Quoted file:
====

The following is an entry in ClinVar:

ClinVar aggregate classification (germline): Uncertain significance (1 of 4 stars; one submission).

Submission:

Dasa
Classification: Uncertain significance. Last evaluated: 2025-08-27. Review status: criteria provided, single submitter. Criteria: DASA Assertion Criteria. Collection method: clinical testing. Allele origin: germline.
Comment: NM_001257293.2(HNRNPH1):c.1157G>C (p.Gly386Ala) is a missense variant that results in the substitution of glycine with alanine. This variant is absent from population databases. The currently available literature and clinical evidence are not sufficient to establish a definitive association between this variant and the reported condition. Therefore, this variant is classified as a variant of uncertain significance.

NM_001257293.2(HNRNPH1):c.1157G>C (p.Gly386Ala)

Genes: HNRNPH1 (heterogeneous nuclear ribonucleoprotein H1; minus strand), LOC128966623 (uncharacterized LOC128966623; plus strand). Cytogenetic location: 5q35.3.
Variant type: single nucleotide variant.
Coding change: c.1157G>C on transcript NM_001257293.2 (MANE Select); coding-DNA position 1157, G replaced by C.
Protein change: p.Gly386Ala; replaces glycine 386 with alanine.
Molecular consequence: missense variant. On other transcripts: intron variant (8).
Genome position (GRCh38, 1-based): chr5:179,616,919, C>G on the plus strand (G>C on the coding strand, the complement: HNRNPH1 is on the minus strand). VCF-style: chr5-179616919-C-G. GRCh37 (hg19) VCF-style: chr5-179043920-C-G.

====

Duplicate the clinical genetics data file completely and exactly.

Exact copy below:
The following is an entry in ClinVar:

ClinVar aggregate classification (germline): Uncertain significance (1 of 4 stars; one submission).

Submission:

Dasa
Classification: Uncertain significance. Last evaluated: 2025-08-27. Review status: criteria provided, single submitter. Criteria: DASA Assertion Criteria. Collection method: clinical testing. Allele origin: germline.
Comment: NM_001257293.2(HNRNPH1):c.1157G>C (p.Gly386Ala) is a missense variant that results in the substitution of glycine with alanine. This variant is absent from population databases. The currently available literature and clinical evidence are not sufficient to establish a definitive association between this variant and the reported condition. Therefore, this variant is classified as a variant of uncertain significance.

NM_001257293.2(HNRNPH1):c.1157G>C (p.Gly386Ala)

Genes: HNRNPH1 (heterogeneous nuclear ribonucleoprotein H1; minus strand), LOC128966623 (uncharacterized LOC128966623; plus strand). Cytogenetic location: 5q35.3.
Variant type: single nucleotide variant.
Coding change: c.1157G>C on transcript NM_001257293.2 (MANE Select); coding-DNA position 1157, G replaced by C.
Protein change: p.Gly386Ala; replaces glycine 386 with alanine.
Molecular consequence: missense variant. On other transcripts: intron variant (8).
Genome position (GRCh38, 1-based): chr5:179,616,919, C>G on the plus strand (G>C on the coding strand, the complement: HNRNPH1 is on the minus strand). VCF-style: chr5-179616919-C-G. GRCh37 (hg19) VCF-style: chr5-179043920-C-G.